The traditional developmental map for the contemplative life, as put forth in the earliest centuries of the Christian era by mystics like Clement and Origen, consisted of three stages: Purification, Illumination, and Union. The aspiring contemplative mystic began his or her journey with a rigorous program of repentance and renunciation, “purifying” one’s self in order to become a worthy self-offering to God. One of the happy consequences of such asceticism would be the eventual experience of illumination: of God’s light shining forth into (and out of) the receptive darkness of the purified (or purifying) self. Finally, the goal of the contemplative life was nothing more than complete and total union with God, at least insofar as such an event is possible, given the distinctions between creator and creature. Perhaps communion is a better word, but union is the traditional formulation.
I think much light can be shed on this map if we consider the original Greek words that have been rendered in English as purification, illumination, and union: Katharsis, Theoria, and Theosis. The first two, of course, have given the English language the words catharsis and theory. Let’s look at how these words open and expand our understanding of the contemplative journey:
- Katharsis suggests that the purification process is truly a form of self-emptying. We cleanse ourselves by purging the crap within us (one historical usage of the word catharsis has been as a euphemism for cleansing the bowels). From a contemplative perspective, this suggests a profound link between repentance and letting-g0. We let go of our unloving behavior, unloving thoughts, self-centered filters that keep us engaging the world from a perspective of relentless self-interest. How does one become holy? By letting go of all that is not-holy. This suggests that the process of conversion (metanoia, literally a “change of mind”) is not so much an activist exercise in which we master our own sinfulness, but rather a much gentler process of continually choosing to lay aside all within us that is not conducive to, or emergent from, love.
- Theoria may be the trickiest word to unpack here. We so often create a distinction in our minds between theory and practice: theory, the pure mental construct of an endeavor (“music theory”) compared to practice, in which the theory is put to the test (and often scrapped in favor of “what works”). But in this context, I think such a tension between theory and practice is not useful. The “theory” of contemplation is simply the pure act of gazing upon the light of God, just as the theory of music suggests one’s ability to “see” music in its most pure and abstract form. This is helpful in reminding us that the illumination process is not so much something we achieve so much as simply something we receive. God’s light continually and perpetually shines upon us, and most of us simply sally forth through life, blissfully unaware of the Divine light’s dazzling presence. While the catharsis/purification process cannot guarantee us the experience of seeing the illuminating light, we can with some confidence recognize that many of the great mystics and contemplatives throughout history have reported the experience of being dazzled by the light, and so we, in our turn, open the “eyes of our hearts” to gaze upon the uncreated light, trusting in its presence even if we relate to it a level beyond our mere conscious experience.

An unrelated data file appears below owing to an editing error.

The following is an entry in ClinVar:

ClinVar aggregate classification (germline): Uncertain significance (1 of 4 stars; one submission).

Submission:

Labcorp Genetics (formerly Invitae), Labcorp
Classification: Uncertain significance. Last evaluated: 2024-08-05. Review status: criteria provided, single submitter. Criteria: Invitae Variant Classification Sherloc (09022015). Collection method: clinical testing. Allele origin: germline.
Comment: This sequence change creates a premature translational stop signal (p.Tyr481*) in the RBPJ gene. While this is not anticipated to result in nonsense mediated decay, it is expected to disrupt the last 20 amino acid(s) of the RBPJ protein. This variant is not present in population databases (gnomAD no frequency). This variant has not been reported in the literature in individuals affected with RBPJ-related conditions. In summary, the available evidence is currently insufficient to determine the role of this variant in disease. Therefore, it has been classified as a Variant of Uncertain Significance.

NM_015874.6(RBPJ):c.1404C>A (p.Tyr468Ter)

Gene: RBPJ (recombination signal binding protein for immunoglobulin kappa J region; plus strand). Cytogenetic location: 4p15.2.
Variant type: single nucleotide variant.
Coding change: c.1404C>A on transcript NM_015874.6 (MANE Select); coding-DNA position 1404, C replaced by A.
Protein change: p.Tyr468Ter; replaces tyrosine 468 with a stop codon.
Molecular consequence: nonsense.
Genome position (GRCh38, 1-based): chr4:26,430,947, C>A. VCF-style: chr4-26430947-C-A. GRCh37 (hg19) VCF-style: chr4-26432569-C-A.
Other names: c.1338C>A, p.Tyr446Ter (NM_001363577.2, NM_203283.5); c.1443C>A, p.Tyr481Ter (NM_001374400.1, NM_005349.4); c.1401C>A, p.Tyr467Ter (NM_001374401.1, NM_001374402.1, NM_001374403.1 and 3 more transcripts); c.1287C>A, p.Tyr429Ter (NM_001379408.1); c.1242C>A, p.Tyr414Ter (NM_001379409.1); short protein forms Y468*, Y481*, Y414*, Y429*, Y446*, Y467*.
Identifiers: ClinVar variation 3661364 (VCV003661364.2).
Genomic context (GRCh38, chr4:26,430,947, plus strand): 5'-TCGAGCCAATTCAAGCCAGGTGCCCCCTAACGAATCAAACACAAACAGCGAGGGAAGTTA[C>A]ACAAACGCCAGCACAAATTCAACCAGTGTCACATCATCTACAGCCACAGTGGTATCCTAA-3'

- Finally, Theosis carries the powerful connotation of literally being changed into God. Not God in the sense of now-I’m-in-charge-of-the-cosmos, but God in the sense that, as the First Letter of Peter puts it, we become “partakers of the Divine nature.” What does that mean? We become truly Christian, i.e., “little Christs,” anointed with the presence of the Blessed Trinity within us. We have the mind of Christ, we are the Body of Christ, we are filled with the Holy Spirit, and in the Father we live and move and have our being. Perhaps the clearest recognition of this is our increasing, if faltering, capacity to love as God loves.
One more Greek work to throw at you, and this is one found in the New Testament: Kenosis, a word meaning “emptying” — as in Christ emptying himself of his own privilege as the Son of God in order to take on human form, as recounted in the Letter to the Philippians. I think kenosis is in many ways the essential key to the entire catharsis -> theoria -> theosis process. As Christ emptied himself of his Divinity by right, so we engage in the process of emptying ourselves of our not-divinity. We empty ourselves of our sin. We empty ourselves of our unwillingness to bask in the Divine light. And we even empty ourselves of all that is given to us in theosis as we remain continually marked by humility, celebrating our union with God even as we humbly acknowledge we are creatures, not Creator.
Perhaps the relationship between kenosis and theosis is a breathing-in, breathing-out rhythm. We breathe in (comm)union with God. We breathe out our humble humanity, continually self-emptying ourselves in the earthy recognition that we are creatures. We celebrate our Divinity: breathe in. We celebrate our humanity: breathe out. We ourselves are dazzling with the Divine light: breathe in. We are beautiful, mortal, creatures of earth and clay: breathe out. And so on and on it goes.
Perhaps this is why breathing is so important to contemplative practice. Breathe in theosis. Breathe out kenosis. And repeat, for the rest of your life.